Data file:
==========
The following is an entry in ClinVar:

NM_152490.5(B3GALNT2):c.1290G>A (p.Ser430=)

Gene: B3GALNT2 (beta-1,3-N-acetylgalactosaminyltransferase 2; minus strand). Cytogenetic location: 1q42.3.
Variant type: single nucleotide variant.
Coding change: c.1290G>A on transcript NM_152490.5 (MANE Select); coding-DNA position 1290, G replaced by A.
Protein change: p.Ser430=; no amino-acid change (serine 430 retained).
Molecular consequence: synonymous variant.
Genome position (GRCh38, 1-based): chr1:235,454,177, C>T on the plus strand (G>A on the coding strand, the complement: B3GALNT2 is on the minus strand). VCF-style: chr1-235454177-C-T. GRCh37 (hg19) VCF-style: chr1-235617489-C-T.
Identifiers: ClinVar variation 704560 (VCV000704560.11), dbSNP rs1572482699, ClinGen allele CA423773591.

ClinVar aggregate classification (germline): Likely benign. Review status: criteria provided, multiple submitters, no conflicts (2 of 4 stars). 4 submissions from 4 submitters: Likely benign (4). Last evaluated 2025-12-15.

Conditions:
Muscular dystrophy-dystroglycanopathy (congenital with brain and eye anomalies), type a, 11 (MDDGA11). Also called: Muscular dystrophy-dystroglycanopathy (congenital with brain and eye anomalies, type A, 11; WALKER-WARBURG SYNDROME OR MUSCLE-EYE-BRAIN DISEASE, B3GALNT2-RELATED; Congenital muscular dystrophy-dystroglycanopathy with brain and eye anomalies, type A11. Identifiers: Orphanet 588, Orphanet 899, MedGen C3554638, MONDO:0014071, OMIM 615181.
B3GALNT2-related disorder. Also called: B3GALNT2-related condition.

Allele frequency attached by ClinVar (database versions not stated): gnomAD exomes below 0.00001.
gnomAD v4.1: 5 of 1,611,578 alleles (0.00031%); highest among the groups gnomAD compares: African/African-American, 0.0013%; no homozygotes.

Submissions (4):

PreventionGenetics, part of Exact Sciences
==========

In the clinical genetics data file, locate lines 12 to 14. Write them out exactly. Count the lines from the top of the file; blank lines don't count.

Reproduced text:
Muscular dystrophy-dystroglycanopathy (congenital with brain and eye anomalies), type a, 11 (MDDGA11). Also called: Muscular dystrophy-dystroglycanopathy (congenital with brain and eye anomalies, type A, 11; WALKER-WARBURG SYNDROME OR MUSCLE-EYE-BRAIN DISEASE, B3GALNT2-RELATED; Congenital muscular dystrophy-dystroglycanopathy with brain and eye anomalies, type A11. Identifiers: Orphanet 588, Orphanet 899, MedGen C3554638, MONDO:0014071, OMIM 615181.
B3GALNT2-related disorder. Also called: B3GALNT2-related condition.

Allele frequency attached by ClinVar (database versions not stated): gnomAD exomes below 0.00001.